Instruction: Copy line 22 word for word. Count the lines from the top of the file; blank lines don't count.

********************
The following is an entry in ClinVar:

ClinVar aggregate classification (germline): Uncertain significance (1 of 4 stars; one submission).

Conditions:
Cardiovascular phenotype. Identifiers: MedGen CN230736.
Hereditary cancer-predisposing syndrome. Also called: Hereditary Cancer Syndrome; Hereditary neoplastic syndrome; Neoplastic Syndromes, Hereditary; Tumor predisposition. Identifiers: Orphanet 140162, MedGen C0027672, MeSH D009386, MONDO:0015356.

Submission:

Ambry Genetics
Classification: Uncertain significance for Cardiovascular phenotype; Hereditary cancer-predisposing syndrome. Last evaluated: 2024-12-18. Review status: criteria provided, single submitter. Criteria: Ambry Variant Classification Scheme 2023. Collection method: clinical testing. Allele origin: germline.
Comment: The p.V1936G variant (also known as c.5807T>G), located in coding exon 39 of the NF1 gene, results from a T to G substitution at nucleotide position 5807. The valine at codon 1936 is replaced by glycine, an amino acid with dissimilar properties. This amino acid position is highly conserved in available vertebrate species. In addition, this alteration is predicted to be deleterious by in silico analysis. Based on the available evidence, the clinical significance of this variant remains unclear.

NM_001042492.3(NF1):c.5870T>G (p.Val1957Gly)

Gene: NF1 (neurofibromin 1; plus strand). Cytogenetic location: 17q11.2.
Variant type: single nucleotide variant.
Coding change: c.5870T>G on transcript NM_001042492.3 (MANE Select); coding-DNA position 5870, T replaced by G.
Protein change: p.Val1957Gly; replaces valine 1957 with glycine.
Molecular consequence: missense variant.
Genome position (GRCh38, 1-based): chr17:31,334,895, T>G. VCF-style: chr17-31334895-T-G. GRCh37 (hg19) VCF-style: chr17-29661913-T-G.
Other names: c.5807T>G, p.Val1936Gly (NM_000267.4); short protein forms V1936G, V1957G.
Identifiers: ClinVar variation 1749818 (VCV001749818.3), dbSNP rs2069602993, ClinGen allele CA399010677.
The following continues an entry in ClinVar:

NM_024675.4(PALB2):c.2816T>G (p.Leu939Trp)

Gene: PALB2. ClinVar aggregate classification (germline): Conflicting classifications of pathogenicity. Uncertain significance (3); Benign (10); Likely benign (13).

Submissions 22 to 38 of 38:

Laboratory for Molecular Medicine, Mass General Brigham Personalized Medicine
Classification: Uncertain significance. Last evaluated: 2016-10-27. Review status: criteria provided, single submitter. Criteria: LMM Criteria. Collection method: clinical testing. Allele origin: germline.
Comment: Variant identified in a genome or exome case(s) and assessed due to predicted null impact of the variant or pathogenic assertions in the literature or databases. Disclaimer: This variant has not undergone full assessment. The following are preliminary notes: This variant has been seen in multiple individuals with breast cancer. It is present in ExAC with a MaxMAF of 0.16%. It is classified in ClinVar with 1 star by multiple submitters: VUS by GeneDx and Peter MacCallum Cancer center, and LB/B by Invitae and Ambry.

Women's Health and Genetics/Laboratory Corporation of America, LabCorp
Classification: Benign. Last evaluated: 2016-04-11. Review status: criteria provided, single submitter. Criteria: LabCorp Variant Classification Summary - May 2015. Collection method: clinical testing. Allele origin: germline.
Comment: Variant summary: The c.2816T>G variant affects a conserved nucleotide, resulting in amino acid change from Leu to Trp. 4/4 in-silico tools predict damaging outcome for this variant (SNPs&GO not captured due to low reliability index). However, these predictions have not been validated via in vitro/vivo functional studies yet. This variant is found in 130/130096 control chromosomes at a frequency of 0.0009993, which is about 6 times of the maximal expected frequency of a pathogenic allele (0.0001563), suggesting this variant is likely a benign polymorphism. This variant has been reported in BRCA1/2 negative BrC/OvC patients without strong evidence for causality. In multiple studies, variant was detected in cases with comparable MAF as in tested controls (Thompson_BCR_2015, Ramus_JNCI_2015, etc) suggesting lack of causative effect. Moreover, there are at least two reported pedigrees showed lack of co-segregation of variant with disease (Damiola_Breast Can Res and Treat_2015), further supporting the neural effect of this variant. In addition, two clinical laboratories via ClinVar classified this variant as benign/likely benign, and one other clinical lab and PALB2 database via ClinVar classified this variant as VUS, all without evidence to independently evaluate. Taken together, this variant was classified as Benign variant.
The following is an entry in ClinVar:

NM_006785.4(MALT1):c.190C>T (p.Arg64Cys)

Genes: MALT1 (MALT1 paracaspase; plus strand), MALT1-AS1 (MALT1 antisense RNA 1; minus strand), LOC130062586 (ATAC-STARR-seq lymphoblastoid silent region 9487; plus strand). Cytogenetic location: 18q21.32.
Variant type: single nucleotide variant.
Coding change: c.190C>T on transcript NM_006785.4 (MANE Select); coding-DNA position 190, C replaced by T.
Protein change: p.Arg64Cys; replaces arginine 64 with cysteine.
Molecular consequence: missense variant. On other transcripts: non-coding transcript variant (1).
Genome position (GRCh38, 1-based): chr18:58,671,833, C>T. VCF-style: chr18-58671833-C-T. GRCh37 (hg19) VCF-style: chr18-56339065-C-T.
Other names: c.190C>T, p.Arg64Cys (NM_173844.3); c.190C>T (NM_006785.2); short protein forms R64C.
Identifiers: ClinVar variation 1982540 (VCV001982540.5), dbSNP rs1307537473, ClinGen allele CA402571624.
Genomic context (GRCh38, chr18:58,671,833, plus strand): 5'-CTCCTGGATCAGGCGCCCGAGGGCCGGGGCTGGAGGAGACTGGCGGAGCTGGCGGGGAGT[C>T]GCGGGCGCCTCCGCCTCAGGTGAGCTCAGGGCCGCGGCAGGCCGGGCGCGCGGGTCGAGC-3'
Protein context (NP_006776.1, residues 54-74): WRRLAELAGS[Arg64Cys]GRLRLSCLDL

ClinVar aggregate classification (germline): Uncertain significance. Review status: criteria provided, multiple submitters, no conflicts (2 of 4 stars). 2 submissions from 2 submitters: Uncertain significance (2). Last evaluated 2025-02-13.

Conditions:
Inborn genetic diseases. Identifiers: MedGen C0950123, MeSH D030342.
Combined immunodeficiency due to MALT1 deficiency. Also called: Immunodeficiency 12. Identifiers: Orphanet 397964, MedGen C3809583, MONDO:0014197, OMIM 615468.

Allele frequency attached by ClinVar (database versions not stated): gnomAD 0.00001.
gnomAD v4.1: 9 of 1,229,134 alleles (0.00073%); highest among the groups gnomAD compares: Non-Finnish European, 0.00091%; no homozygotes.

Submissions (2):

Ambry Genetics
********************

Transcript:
Submissions 22 to 38 of 38: